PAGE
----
Spaghetti on the floor, backward t-shirts, incomprehensible words and soda pop spraying in all directions. I'd seen it all. At least when the incidents happened at home, it wasn't so bad. But in public? Pointing at people, laughing aloud at inappropriate times, or hugging everybody? Those were the worst...
"Hey, who's that?"
"Ha! Two peas in a pod!"
I watched in morbid disbelief as my kid brother ambled right up to the jeering boys. What was he thinking?
When he was born, I was too young to understand he was "different." But as I matured, I began to notice that Aaron wasn't quite "normal." Simple things, like walking, seemed to be insurmountable tasks. His eyes looked funny and his face wasn't shaped quite like my own. I tried to play games with him but sometimes it just...didn't work.
As Aaron grew, thankfully, he was assigned a different school than I. Somewhere "special." I didn't talk about him with my friends, especially once I entered high school. I wasn't about to admit that I was the sister of someone who was mental.
"You gonna be a chicken, too?!"
I silently tried snatching Aaron back from this creepy crowd, but it was too late - he was already shoving his way through the wall of taunts. What if he got hurt? Mother had sent us to the grocery store, and I was responsible. Aaron couldn't handle himself, let alone these boys.
But what I felt more strongly than fear was heat slithering into my face. There were other people watching now, like a girl from school. And Brad, the boy I'd dreamed of dating. They were all going to see Aaron. They would all know he wasn't normal like the rest of us.
I moved back one step, wishing for a hiding place. Better yet, I wished the sidewalk would open up so I could jump into a bottomless pit. Anything but this.
The cruel teasing kept up for the young boy that had fallen by the street curb, his armful of books now strewn about. His glasses were hanging crooked, and a rip in his jeans exposed a skinned knee. Worse were his tears. He didn't stand a chance against his persecutors, and he cowered under twigs and leaves that were hurled his way.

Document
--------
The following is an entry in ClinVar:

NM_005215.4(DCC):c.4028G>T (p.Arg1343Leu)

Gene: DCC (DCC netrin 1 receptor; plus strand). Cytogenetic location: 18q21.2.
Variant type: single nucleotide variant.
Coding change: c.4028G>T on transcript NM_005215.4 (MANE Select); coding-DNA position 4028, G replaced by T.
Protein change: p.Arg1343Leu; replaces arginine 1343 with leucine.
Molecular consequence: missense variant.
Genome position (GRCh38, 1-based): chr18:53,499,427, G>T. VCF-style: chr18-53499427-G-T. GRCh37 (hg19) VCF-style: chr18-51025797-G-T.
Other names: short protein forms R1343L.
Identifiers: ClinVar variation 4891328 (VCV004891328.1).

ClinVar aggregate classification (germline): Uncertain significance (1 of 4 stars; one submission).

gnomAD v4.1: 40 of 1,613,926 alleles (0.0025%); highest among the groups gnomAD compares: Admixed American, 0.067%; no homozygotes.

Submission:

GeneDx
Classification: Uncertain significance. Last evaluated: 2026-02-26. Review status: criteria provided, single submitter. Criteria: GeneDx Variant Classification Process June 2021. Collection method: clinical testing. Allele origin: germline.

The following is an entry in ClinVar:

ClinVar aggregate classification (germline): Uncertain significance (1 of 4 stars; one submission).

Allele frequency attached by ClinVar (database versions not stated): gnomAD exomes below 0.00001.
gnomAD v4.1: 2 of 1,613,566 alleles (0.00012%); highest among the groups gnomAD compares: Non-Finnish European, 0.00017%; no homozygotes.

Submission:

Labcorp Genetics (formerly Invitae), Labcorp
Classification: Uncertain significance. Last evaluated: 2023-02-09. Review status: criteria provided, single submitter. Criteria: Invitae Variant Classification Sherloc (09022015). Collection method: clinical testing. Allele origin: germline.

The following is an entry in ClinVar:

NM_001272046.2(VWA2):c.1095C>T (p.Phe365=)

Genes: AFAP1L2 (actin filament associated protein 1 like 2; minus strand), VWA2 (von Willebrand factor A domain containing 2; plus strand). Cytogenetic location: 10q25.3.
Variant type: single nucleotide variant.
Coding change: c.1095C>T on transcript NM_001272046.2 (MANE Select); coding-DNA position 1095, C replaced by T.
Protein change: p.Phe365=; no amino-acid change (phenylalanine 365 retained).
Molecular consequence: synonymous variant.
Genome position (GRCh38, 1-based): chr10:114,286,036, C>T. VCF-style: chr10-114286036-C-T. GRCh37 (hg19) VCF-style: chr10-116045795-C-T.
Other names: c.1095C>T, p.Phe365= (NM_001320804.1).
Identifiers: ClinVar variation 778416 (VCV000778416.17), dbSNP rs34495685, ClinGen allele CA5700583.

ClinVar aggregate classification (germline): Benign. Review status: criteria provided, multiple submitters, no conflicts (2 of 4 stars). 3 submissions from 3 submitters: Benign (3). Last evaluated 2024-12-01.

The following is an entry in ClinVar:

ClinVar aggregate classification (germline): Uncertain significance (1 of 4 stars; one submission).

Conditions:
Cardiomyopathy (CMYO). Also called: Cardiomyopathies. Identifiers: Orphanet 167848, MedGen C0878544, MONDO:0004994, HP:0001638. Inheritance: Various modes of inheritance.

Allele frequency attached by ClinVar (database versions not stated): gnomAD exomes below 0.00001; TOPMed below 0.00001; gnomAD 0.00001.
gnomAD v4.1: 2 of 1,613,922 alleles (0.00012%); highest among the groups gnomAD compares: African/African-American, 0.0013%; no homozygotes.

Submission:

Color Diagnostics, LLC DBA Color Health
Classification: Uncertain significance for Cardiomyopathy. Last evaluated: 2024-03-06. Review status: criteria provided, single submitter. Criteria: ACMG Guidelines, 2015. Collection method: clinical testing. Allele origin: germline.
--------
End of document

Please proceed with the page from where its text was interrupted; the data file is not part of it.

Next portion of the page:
And then there was Aaron. Limping, drooling, cross-eyed Aaron, squeezing in through the bullies in order to reach the misfortunate soul.
My stomach writhed and twisted. I truly considered continuing to the store and finding Aaron on my way home.
He knelt, or rather crouched, next to the boy and patted his back gently. "Don't cry," he comforted. "It's okay. I fall down, too."
The boy swiped his eyes with his sleeve and straightened his glasses. "Thank you," he managed. He sniffed and picked himself up, checking his injured knee.
Aaron turned to look at the bullies, his eyes narrowing in deep study. "You fall down sometimes, too." His words ceased their mocking. "That doesn't...doesn't make you stupid." As unsteady as he was on his crooked legs, he stood tall, ready for a fight if need be.
The ringleader scoffed, but somehow preferred to drop the rock he'd just picked up. "Whatever. You're both lame." He whacked one buddy's arm. "Let's go. These cry babies aren't worth it."
I breathed a sigh of relief.
"Jamie? Is that your brother?"
I jumped and turned quickly to see Brad. Oh, why hadn't the sidewalk swallowed me up? "Y...yes?"
"Cool." Brad nodded his approval. "See you later."
And in that single instant as he turned and left, my morbid disbelief came thundering back. But it wasn't for my brother's actions this time. It was for mine.
"There you go." Aaron smiled at his new friend. "All better."
But it wasn't all better. I had done a terrible thing today. I had considered leaving my brother to the wolves. I wondered if this was what despicable felt like. I'd been so worried about how Aaron would make me look, when all this time I was missing the fact that he was a better example of love and compassion than I ever could be.
"Sissy, are we...are we going to the store?"
I looked down into those droopy, unfocused, beautiful eyes, and felt them to the very corners of my soul. "You bet we are, Aaron...you bet we are."
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